We used forensim to simulate 200 US populations (50 each of self-reported African-American, Asian-American, European-American, and Hispanic descent) and compared likelihood ratios for 2400 mixtures to those derived from published data and identified stark differences.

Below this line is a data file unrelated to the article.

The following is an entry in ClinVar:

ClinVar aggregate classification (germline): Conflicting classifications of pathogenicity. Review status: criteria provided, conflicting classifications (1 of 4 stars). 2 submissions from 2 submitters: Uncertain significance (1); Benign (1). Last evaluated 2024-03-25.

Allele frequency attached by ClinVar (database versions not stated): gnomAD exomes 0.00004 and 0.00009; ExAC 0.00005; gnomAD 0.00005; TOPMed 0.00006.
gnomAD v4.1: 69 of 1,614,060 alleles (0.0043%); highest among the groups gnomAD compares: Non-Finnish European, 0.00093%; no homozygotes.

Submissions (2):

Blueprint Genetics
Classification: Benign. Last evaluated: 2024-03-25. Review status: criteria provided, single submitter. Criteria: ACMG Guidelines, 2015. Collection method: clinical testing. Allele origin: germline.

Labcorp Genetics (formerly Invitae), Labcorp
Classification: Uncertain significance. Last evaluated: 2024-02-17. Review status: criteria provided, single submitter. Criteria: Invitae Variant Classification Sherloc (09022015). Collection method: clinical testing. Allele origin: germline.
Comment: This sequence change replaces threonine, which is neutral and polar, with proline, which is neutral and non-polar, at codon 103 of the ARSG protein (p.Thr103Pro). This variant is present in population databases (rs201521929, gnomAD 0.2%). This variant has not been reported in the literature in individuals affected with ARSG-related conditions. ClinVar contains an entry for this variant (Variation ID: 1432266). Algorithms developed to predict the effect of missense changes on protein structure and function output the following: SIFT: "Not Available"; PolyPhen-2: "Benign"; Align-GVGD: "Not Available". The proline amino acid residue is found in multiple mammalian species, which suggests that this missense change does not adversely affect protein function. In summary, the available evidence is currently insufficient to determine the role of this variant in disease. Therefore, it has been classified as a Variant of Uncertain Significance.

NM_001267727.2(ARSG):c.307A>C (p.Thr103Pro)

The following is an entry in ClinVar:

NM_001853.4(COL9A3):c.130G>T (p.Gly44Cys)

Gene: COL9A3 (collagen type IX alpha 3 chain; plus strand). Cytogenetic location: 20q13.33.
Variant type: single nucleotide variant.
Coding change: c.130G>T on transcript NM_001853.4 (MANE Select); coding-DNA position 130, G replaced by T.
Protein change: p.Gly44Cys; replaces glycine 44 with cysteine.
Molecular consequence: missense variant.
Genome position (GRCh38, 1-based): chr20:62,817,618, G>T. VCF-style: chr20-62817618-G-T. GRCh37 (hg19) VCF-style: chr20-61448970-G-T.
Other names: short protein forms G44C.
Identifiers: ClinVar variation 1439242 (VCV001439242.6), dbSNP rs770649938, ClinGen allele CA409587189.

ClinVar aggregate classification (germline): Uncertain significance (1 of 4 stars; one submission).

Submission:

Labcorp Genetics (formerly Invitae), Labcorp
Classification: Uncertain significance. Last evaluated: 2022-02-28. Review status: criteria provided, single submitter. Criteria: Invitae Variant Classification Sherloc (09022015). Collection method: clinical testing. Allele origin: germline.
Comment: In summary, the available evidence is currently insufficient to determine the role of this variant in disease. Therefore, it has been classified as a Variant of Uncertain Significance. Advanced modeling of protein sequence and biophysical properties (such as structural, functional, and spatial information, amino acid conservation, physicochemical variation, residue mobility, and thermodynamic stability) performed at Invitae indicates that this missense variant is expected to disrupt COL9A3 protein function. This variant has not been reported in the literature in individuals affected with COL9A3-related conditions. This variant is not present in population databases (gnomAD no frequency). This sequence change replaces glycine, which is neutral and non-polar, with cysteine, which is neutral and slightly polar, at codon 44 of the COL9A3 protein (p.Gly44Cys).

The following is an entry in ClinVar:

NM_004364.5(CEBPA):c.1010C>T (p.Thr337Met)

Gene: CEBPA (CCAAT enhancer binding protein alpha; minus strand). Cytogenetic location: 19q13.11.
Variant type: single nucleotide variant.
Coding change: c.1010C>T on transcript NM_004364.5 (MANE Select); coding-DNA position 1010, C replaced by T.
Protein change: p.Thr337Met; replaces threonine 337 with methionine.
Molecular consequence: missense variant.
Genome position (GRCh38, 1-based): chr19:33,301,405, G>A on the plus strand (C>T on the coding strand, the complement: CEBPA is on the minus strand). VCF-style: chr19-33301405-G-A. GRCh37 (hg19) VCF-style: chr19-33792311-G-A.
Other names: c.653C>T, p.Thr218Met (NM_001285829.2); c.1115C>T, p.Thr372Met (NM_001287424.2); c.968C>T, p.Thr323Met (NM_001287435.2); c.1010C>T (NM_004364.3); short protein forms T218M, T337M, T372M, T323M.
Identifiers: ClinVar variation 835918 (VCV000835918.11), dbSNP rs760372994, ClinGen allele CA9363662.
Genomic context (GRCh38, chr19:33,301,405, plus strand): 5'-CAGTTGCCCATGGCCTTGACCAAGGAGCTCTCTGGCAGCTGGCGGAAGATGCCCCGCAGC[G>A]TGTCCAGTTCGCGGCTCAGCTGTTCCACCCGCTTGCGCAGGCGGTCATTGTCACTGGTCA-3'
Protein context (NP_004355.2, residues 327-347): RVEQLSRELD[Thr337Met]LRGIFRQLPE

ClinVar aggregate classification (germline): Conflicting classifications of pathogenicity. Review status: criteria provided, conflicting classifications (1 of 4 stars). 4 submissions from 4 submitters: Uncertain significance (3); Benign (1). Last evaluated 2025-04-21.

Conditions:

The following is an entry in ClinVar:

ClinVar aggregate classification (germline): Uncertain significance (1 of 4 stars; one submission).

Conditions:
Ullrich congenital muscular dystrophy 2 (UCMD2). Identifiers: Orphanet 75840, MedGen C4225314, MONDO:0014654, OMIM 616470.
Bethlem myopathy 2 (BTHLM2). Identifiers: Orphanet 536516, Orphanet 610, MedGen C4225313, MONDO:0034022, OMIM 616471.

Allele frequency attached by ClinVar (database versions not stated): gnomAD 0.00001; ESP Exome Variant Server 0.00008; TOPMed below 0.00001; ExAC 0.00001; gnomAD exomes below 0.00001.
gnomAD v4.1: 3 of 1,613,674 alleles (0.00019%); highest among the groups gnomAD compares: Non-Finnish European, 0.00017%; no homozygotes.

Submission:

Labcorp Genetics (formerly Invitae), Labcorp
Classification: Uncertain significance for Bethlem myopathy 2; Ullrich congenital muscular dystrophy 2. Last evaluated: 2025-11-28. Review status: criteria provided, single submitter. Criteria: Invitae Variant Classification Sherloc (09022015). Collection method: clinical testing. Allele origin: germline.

Probabilistic genotyping permits a comparison of forensic evidence given hypotheses regarding the origin of observed short tandem repeat alleles in a mixed DNA profile. Using the publicly available R package forensim, it has been proposed that mixtures with non-contributors from low genetic diversity populations are more likely to be mistakenly identified as contributors to a mixture than non-contributors from high genetic diversity populations. We hypothesized that these observations are attributed to the unique distribution of alleles in the reference population and may not generalize to other samplings of the same population. In the current study, a minimum of ten population replicates were required to reduce observed differences relative to published data. Deviations from Hardy–Weinberg equilibrium and allele frequency distributions suggest that simulated populations should be sufficiently evaluated for expectations of population genetic parameters prior to use in DNA mixture modeling experiments. Overall, our findings support the utility of forensim and further describe its suitability to model population genetic parameters but suggest that a single population replicate (directly ascertained or simulated) may be insufficient to make conclusions about a given DNA mixture. (Publisher Abstract)